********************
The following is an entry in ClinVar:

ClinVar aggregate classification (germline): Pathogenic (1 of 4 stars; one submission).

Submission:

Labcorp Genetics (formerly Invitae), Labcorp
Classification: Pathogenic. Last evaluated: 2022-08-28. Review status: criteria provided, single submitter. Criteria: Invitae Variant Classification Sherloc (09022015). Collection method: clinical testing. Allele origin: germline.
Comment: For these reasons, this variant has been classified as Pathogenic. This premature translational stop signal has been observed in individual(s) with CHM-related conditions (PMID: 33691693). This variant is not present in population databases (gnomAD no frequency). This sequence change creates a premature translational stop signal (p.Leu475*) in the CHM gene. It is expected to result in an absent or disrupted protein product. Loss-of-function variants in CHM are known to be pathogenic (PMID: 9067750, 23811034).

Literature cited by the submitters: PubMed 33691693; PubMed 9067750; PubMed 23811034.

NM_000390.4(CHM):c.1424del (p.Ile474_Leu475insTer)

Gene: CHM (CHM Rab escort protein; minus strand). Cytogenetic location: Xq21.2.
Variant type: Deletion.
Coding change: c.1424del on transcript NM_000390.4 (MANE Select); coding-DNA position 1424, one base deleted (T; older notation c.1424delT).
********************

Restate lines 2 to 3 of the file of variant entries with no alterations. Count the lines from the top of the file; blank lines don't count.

ClinVar aggregate classification (germline): Pathogenic (1 of 4 stars; one submission).

Submission: